Anyhow, I used to be a marketing director for a communications company. I was terribly bored at my job and one night I randomly met a professor of viticulture in a bistro. He suggested I give it a shot, so I did. At that point I had no intention of becoming a vigneronne. I just wanted to learn more about wine. But things just progressed, happened naturally, and here I am!
How did you end up in the Loire?
I got my B.T.S in agriculture/oenology in 2004, at which point I was also working for Agnès and René Mosse (from 2001 to 2003). I then spent a winter with Marc Pesnot in the Muscadet. That same winter I decided to go to the Salon de Vins de Loire where I met Junko Arai from Bois Lucas. Junko lives in Tokyo and was looking for someone to replace Pascal Potaire as main overseer of the estate. She hired me in 2004, and in the first few months I was trained by Pascal. I worked there until 2008, and when I started looking for vines to work under my name, Didier and Catherine from Clos Roche Blanche thought of me.
How would you distinguish your wines from Clos Roche Blanche?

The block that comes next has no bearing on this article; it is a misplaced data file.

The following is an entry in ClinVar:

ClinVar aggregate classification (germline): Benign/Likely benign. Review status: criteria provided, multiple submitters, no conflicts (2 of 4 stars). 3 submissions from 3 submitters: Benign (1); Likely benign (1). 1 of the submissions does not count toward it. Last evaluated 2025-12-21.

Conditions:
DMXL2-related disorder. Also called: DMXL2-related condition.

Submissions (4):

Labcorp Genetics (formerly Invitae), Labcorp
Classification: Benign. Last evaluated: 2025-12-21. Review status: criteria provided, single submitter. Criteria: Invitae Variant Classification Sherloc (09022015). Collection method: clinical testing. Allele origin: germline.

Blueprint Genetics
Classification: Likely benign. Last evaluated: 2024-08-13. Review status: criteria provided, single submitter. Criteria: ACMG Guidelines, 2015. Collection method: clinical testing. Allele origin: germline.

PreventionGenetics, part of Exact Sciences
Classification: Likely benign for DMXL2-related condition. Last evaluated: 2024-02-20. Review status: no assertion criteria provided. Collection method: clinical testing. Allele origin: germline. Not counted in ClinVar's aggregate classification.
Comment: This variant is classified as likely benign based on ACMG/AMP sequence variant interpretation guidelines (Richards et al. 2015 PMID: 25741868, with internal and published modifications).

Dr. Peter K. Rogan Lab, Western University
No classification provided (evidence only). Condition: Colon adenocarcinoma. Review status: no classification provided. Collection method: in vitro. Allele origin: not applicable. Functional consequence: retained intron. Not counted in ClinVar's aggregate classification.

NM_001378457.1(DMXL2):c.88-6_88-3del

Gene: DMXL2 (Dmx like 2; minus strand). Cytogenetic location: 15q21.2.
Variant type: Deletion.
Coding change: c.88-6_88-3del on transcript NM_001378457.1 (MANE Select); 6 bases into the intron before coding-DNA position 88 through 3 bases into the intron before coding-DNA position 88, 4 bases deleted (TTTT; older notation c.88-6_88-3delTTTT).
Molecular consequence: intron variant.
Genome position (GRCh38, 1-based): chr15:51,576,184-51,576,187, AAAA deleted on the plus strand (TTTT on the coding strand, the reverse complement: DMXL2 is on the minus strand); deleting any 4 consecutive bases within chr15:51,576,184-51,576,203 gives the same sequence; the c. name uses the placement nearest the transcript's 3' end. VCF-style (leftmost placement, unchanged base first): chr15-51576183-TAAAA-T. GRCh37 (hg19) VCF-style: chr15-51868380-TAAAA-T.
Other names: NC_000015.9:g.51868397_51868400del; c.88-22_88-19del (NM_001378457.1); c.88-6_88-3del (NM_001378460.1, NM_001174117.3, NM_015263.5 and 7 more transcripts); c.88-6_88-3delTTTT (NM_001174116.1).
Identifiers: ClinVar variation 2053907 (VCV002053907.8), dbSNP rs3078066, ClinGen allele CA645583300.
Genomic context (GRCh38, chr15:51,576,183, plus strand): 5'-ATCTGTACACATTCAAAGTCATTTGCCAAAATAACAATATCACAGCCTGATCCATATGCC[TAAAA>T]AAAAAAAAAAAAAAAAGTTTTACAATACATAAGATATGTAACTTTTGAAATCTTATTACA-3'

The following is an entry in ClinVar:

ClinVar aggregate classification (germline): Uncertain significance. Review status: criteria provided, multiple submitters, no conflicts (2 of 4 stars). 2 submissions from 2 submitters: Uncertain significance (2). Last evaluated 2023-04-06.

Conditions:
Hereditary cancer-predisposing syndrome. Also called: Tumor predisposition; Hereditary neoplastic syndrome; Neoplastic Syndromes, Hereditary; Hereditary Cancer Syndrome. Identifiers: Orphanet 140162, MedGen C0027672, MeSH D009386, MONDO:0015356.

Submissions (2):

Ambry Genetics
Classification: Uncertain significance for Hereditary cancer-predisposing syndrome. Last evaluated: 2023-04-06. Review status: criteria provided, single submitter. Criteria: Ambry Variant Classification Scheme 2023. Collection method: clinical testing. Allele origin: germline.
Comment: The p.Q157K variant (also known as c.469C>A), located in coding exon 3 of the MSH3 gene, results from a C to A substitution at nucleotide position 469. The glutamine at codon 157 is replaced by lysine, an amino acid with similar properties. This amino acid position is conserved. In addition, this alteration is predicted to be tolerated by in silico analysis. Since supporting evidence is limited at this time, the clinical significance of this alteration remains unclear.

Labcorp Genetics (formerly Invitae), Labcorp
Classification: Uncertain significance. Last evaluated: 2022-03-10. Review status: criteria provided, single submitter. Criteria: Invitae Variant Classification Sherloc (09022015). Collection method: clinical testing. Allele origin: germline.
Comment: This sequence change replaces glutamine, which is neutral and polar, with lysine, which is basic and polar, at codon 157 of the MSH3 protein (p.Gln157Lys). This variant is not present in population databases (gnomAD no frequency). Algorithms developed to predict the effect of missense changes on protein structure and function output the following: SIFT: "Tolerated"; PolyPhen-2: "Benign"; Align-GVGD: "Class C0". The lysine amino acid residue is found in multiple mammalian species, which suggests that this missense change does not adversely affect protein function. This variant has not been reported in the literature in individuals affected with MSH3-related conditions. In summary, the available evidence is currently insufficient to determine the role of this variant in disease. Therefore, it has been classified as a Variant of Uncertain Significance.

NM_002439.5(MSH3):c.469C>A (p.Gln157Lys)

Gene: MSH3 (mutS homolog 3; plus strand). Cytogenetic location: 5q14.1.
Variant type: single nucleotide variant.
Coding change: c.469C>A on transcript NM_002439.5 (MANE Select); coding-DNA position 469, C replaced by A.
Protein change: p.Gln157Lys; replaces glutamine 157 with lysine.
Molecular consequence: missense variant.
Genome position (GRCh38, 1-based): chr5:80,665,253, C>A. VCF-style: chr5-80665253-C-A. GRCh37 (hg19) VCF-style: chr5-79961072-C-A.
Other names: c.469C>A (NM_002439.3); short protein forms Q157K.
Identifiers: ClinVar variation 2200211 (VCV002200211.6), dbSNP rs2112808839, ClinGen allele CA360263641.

The approach is different. I follow my instincts and sensibilities and I think that makes my wines stand out.
What's the work like in the vines?
We work them how we see fit. My partner Laurent does a lot of the vine work and we make decisions together based on what we think needs to be done at any given point. I think it's of utmost importance to be in the vines every day in order to really grasp what they need. We work the soils, try to get rid of grass and make sure not to "rogne" too early so the wines can have a nice acidity.
And in the cellar?
As naturally as possible, and with no intervention. I follow my wines closely and stay attentive to the vinification process from start to finish. I also age my wines in barrel for a long time, which in 2009 was a big risk since it meant that I wouldn't have any wine to sell in 2010. Still, I knew it had to be done.
For example the Chez Charles and Terres Blanches were harvested in 2009 and bottled in March 2011 and the 2010 gamay was bottled in April 2011. And now that I can see and taste the result, I know I made the right decision and have no regrets.
For me it's about adapting to each vintage. I don't want my cellar work to follow a strict agenda. I don't want to say: "everything will be bottled in March!" If you don't adapt, you won't always reach the full potential of the vintage.
Have you always worked organically?
I would not be making wine if I wasn't working organic vineyards. And I wouldn't be making wine if it wasn't natural wine.
Speaking of "natural wine", tell us how you feel about this whole movement of winemaking?
It's become very trendy in the last few years in France and a lot of vignerons claiming to make natural wines are lying to their customers to help increase their sales. As far as I'm concerned, I fully support the movement and consider myself part of it. I make natural wine.